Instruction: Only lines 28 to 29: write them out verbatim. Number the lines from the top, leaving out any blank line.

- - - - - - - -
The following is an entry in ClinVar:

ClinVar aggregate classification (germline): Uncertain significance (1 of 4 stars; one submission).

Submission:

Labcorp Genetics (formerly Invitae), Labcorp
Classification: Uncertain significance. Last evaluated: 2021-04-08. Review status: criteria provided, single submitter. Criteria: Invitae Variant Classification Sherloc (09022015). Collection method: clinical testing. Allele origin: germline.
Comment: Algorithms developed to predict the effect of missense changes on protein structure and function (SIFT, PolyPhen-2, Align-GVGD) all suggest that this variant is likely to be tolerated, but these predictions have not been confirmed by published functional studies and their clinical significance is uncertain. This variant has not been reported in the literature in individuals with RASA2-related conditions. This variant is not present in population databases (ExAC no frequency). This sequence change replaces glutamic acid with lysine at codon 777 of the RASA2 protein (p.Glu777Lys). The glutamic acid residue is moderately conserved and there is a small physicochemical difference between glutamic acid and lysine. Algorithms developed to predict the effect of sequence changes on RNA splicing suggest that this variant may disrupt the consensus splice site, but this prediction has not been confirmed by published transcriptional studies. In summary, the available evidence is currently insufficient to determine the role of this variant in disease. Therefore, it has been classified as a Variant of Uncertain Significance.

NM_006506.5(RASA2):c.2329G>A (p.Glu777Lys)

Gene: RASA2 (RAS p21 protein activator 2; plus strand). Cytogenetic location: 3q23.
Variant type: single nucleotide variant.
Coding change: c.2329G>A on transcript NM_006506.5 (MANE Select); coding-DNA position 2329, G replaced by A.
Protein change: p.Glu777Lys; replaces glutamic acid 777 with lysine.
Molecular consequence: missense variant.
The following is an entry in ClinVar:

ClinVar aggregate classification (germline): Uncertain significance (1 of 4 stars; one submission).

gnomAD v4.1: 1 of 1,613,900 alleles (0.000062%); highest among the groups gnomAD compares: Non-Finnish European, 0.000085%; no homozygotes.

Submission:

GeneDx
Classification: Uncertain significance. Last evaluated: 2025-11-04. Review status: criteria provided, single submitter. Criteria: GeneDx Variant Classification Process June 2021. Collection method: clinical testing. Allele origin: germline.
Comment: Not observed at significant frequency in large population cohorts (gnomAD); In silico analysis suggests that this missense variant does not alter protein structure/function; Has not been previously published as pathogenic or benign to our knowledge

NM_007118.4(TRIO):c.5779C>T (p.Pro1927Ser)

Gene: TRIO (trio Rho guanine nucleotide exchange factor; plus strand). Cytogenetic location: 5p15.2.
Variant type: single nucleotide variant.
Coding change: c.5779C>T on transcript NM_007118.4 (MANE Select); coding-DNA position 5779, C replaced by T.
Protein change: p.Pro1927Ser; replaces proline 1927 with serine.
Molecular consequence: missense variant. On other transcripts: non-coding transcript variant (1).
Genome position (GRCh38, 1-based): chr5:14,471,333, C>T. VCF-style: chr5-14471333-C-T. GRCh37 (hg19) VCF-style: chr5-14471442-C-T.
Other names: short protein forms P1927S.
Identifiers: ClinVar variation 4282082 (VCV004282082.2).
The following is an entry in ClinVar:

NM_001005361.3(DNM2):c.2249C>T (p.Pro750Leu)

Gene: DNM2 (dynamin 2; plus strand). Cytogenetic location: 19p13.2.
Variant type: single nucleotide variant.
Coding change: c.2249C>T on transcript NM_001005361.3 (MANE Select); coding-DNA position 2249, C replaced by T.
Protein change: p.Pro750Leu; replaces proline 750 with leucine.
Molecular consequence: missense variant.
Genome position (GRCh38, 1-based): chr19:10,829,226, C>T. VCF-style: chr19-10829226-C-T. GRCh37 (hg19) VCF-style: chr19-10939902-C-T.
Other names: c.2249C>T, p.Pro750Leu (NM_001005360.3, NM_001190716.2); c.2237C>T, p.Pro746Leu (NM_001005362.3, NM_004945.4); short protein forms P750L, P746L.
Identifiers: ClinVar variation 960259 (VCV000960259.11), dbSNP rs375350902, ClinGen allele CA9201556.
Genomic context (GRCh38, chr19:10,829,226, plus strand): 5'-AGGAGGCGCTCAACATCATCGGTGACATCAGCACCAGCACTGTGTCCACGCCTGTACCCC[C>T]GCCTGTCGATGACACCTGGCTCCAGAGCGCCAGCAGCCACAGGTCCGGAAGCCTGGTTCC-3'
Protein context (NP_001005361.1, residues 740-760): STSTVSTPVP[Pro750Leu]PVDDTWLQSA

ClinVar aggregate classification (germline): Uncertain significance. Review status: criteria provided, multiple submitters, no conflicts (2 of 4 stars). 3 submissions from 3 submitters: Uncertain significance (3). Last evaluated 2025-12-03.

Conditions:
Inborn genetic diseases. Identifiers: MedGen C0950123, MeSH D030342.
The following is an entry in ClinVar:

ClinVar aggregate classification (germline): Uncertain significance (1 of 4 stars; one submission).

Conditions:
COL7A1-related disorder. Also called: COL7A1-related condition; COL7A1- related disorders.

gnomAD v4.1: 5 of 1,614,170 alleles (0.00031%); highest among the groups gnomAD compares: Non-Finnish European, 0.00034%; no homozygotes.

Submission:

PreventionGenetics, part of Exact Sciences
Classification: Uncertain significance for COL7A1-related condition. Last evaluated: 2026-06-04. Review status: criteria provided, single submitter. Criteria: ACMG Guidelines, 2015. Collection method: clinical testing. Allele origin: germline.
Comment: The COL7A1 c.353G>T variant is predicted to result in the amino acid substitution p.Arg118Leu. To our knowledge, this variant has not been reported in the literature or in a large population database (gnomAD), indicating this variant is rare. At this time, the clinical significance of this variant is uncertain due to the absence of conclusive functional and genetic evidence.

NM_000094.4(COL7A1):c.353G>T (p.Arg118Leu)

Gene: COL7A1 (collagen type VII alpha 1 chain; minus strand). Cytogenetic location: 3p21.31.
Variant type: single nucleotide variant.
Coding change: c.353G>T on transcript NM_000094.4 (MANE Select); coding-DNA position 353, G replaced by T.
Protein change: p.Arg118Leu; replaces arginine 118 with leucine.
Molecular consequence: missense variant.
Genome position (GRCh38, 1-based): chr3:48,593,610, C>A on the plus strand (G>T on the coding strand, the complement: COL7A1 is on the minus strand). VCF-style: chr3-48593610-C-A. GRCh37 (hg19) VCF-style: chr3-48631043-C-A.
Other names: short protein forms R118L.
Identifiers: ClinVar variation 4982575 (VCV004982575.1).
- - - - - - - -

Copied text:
Identifiers: ClinVar variation 4282082 (VCV004282082.2).
The following is an entry in ClinVar: